Mixed Dementia

Mixed Dementia

Mixed dementia is a condition in which abnormalities characteristic of more than one type of dementia occur simultaneously. Physicians may also call mixed dementia “Dementia — multifactorial.”

In the most common form of mixed dementia, the abnormal protein deposits associated with Alzheimer’s disease coexist with blood vessel problems linked to vascular dementia. Alzheimer’s brain changes also often coexist with Lewy bodies. In some cases, a person may have brain changes linked to all three conditions — Alzheimer’s disease, vascular dementia and dementia with Lewy bodies.

Researchers don’t know exactly how many older adults currently diagnosed with a specific type of dementia actually have mixed dementia, research suggests that the condition may be significantly more common than previously realized.

Symptoms

Mixed dementia symptoms may vary, depending on the types of brain changes involved and the brain regions affected.

In many cases, symptoms may be similar to or even indistinguishable from those of Alzheimer’s or another type of dementia.

In other cases, a person’s symptoms may suggest that more than one type of dementia is present.

Causes

Although mixed dementia is infrequently diagnosed during life, many researchers believe it deserves more attention because the combination of two or more types of dementia-related brain changes may have a greater impact on the brain than one type alone.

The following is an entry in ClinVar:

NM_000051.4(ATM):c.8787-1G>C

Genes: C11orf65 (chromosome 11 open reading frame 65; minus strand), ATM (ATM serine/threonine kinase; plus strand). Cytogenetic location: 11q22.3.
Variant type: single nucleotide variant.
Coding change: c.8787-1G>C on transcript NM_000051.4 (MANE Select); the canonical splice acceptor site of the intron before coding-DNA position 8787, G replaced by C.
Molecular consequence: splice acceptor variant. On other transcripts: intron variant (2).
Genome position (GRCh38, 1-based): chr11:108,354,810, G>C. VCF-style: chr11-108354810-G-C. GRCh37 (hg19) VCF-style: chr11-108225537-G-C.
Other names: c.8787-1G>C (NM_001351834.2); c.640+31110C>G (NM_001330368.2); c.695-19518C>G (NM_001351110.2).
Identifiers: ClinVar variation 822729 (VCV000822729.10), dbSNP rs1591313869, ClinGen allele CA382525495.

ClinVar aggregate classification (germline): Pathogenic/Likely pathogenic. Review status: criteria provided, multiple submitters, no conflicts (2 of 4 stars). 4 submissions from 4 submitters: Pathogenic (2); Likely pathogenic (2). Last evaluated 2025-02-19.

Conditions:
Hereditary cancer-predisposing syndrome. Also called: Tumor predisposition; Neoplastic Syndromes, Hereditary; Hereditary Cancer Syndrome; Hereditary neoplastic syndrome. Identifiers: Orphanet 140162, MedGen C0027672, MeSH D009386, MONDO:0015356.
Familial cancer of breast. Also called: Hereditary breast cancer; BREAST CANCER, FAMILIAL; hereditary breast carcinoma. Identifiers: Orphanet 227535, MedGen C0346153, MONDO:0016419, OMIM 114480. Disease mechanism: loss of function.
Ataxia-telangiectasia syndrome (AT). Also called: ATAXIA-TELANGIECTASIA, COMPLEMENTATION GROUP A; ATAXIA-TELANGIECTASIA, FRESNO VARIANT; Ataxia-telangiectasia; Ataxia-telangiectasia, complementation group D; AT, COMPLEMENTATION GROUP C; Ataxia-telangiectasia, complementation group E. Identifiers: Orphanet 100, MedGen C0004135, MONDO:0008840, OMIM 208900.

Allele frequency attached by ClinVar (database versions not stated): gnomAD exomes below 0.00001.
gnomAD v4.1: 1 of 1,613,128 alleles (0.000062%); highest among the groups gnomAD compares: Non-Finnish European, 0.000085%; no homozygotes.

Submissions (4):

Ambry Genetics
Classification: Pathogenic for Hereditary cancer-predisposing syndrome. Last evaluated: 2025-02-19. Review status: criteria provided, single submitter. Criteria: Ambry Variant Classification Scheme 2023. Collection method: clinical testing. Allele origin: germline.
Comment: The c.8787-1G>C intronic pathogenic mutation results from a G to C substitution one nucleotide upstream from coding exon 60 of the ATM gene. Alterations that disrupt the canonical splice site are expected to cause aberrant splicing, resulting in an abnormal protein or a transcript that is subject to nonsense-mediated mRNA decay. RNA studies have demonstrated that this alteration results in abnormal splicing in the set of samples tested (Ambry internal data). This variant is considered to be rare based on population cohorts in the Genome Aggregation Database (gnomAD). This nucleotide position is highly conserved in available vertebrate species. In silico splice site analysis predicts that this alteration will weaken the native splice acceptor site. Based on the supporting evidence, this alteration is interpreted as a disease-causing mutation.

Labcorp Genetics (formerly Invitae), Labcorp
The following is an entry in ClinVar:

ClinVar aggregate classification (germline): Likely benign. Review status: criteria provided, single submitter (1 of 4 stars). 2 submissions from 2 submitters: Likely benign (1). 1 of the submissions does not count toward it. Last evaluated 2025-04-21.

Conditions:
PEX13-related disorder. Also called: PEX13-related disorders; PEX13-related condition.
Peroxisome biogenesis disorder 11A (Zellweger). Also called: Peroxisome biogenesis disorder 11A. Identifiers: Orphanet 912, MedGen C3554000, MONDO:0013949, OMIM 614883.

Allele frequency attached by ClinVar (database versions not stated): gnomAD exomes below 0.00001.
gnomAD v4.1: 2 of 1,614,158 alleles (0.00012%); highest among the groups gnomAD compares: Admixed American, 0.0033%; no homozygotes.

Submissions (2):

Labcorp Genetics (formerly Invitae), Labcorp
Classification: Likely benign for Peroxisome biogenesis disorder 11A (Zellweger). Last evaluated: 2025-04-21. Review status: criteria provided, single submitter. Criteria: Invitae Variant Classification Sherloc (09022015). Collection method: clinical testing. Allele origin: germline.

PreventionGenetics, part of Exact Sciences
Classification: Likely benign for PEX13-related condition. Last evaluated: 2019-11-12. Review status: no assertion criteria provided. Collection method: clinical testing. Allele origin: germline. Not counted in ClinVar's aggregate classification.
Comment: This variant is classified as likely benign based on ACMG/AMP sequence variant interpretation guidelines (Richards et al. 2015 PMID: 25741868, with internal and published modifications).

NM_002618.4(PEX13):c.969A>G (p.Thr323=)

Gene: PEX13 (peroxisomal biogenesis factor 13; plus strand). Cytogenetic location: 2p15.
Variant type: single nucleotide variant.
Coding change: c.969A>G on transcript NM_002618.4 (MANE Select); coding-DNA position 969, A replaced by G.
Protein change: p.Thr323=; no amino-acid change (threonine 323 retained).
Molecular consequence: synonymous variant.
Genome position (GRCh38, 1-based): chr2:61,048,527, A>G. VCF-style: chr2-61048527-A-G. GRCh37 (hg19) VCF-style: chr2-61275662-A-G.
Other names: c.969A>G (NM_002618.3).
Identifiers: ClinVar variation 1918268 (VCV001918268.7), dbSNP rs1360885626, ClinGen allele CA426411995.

Evidence suggests that the presence of more than one type of dementia-related change may increase the chances a person will develop symptoms.

Treatment

Because most people with mixed dementia are diagnosed with a single type of dementia, doctors often base their prescribing decisions on the type of dementia that has been diagnosed.

Many researchers are convinced that growing understanding of mixed dementia, coupled with recognition that vascular changes are the most common coexisting brain change, may create an opportunity to reduce the number of people who develop dementia.

Controlling overall risk factors for diseases of the heart and blood vessels may also protect the brain from vascular changes.